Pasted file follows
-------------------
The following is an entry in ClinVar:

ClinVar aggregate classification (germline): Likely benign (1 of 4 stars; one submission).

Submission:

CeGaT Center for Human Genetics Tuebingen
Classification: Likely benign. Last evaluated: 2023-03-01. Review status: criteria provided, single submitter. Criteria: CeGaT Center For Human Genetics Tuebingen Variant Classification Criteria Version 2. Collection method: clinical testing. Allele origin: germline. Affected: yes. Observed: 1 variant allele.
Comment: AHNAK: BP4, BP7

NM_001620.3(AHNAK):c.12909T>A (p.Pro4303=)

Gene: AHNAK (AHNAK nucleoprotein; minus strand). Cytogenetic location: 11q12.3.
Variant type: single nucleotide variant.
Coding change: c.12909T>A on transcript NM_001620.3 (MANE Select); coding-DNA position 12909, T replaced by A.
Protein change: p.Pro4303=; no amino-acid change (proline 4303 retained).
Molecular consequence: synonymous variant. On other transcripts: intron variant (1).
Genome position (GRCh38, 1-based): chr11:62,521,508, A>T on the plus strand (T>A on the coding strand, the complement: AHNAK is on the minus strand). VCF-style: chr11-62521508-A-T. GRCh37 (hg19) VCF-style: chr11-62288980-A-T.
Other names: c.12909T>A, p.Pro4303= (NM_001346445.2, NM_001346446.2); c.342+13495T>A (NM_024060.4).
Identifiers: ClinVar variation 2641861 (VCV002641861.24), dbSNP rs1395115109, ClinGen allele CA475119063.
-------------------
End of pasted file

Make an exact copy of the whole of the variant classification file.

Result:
The following is an entry in ClinVar:

ClinVar aggregate classification (germline): Likely benign (1 of 4 stars; one submission).

Submission:

CeGaT Center for Human Genetics Tuebingen
Classification: Likely benign. Last evaluated: 2023-03-01. Review status: criteria provided, single submitter. Criteria: CeGaT Center For Human Genetics Tuebingen Variant Classification Criteria Version 2. Collection method: clinical testing. Allele origin: germline. Affected: yes. Observed: 1 variant allele.
Comment: AHNAK: BP4, BP7

NM_001620.3(AHNAK):c.12909T>A (p.Pro4303=)

Gene: AHNAK (AHNAK nucleoprotein; minus strand). Cytogenetic location: 11q12.3.
Variant type: single nucleotide variant.
Coding change: c.12909T>A on transcript NM_001620.3 (MANE Select); coding-DNA position 12909, T replaced by A.
Protein change: p.Pro4303=; no amino-acid change (proline 4303 retained).
Molecular consequence: synonymous variant. On other transcripts: intron variant (1).
Genome position (GRCh38, 1-based): chr11:62,521,508, A>T on the plus strand (T>A on the coding strand, the complement: AHNAK is on the minus strand). VCF-style: chr11-62521508-A-T. GRCh37 (hg19) VCF-style: chr11-62288980-A-T.
Other names: c.12909T>A, p.Pro4303= (NM_001346445.2, NM_001346446.2); c.342+13495T>A (NM_024060.4).
Identifiers: ClinVar variation 2641861 (VCV002641861.24), dbSNP rs1395115109, ClinGen allele CA475119063.